much more cynically. ’They looked for scapegoats, then they hired Jesse

Ventura to appear at the SummerSlam pay-per-view, and everybody forgot

about Owen,’ says Dave Meltzer, a long-time scribe generally considered

the Walter Cronkite of wrestling writers. When asked whether he thinks

this was a conscious strategy, Meltzer responds, ’Everyone in wrestling

saw it that way.’





PR keeps WWF afloat



The Owen Hart tragedy could well have sunk the WWF, which at the time

was fending off criticism from high-minded groups (such as Morality in

Media) while preparing for an August 1999 IPO. But it didn’t sink,

thanks in large part to an extraordinary PR response.



Following Hart’s death, the WWF had only 20 hours before its weekly live

’Raw Is War’ broadcast on the USA Network. In an unprecedented move for

the company, story lines were temporarily halted and wrestlers dropped

their on-screen personas to talk about Hart as a human being. ’They came

back with a remarkable show,’ concedes Dan Klores Associates partner

Peter Seligman, who handles PR for rival World Championship

Wrestling.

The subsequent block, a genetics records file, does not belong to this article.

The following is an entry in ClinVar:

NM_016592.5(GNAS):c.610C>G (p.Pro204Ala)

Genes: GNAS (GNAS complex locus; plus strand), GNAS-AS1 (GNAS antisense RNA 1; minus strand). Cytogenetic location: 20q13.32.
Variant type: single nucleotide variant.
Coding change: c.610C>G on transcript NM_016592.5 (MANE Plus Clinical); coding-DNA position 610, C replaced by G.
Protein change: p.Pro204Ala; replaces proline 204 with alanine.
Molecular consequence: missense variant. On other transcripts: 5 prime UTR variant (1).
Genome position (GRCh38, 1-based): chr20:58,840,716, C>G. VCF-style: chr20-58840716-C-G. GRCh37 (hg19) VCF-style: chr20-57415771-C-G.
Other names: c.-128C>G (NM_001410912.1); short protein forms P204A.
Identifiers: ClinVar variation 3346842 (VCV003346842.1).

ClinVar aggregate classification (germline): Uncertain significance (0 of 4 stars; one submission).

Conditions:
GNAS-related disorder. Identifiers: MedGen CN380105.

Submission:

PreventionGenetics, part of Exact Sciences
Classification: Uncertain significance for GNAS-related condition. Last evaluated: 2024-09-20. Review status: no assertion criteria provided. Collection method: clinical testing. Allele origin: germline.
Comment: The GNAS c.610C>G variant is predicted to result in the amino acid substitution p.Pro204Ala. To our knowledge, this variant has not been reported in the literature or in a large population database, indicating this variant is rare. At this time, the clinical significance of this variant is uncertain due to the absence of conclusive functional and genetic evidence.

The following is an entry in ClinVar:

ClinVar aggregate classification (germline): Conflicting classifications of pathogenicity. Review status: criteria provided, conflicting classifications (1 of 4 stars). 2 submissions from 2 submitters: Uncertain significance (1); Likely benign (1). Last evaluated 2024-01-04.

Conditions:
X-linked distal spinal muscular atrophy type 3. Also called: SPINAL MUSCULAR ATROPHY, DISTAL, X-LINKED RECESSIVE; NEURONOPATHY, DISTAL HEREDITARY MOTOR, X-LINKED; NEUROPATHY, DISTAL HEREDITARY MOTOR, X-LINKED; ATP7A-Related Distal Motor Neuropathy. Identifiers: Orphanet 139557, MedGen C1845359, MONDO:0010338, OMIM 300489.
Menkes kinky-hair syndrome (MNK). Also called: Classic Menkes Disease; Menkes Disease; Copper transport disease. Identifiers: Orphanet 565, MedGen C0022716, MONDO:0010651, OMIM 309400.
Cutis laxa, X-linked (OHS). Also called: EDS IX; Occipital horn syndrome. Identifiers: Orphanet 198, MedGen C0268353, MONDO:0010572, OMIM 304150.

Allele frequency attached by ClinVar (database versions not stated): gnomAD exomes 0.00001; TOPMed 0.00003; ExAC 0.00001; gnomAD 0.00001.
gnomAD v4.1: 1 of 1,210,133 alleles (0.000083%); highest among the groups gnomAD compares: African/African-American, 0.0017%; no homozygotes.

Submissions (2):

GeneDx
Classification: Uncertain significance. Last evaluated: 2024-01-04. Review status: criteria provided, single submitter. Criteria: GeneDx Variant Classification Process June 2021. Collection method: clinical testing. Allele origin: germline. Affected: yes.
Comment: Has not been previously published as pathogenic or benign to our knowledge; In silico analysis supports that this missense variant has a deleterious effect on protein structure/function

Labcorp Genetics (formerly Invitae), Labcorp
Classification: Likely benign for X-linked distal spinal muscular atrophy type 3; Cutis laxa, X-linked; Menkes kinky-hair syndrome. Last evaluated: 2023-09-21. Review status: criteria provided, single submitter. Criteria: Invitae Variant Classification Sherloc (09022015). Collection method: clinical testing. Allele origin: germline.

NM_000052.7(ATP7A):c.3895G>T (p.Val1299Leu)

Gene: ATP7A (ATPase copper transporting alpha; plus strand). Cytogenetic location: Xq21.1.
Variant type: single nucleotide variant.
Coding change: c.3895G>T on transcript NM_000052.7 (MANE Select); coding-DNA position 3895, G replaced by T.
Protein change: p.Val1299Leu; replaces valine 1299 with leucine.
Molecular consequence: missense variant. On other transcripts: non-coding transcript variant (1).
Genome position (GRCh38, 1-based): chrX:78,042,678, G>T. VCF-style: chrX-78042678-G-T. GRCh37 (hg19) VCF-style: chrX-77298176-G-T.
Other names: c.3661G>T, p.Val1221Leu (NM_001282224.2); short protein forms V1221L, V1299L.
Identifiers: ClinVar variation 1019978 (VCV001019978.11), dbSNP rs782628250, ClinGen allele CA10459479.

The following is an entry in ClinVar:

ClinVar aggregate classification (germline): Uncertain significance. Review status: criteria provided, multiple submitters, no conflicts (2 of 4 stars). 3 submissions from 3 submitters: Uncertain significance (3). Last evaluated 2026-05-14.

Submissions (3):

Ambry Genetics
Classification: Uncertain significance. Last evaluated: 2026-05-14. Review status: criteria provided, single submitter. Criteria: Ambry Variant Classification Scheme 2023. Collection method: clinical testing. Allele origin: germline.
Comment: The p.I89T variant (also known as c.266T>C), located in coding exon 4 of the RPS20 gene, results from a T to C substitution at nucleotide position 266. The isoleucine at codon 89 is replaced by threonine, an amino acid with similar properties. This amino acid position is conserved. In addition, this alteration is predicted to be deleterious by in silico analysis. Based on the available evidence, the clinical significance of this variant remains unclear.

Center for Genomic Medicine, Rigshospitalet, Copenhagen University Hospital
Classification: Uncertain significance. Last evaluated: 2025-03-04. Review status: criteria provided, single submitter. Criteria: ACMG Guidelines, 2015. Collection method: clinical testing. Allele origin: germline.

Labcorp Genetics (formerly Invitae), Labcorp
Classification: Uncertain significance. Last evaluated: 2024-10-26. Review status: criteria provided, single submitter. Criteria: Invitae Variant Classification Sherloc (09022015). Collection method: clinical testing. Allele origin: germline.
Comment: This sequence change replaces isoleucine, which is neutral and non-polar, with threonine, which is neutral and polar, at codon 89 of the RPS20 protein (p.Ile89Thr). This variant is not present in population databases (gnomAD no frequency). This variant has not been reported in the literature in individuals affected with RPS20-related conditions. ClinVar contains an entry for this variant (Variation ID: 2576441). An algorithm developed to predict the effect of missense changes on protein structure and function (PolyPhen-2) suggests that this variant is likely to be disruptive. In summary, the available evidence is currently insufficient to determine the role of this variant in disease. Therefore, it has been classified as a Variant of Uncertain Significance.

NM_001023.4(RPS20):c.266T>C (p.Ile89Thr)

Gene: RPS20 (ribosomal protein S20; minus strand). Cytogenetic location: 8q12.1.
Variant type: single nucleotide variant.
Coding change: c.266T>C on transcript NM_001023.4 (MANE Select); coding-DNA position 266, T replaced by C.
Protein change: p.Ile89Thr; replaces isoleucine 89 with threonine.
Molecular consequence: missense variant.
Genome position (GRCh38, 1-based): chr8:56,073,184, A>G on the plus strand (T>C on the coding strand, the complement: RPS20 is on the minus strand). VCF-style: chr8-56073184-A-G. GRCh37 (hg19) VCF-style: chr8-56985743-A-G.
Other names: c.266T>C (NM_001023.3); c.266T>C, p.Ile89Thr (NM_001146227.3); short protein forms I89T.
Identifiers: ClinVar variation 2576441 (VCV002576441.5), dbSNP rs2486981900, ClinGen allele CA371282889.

Media empire in tights



While professional wrestling is all about showmanship, it has also

become a serious business. An estimated 20 million viewers watch the

WWF’s nine hours of televised programming each week, while its Web site

welcomes three million unique visitors per month. Books by two of its

A-list personalities, Mick ’Mankind’ Foley and Dwayne ’The Rock’

Johnson, have topped The New York Times bestseller chart. When The Rock

hosted the March 18 Saturday Night Live, 20 million viewers tuned in for

at least part of the broadcast, giving the show its best ratings of the

season. Throw in licensed merchandise, home videos and about 200 live

events per year, and you’ve got one of the hottest across-the-board

entertainment properties in recent memory.



Indeed, with revenues of dollars 251.5 million in its most recent fiscal

year, the WWF more closely resembles a mainstream giant like Disney than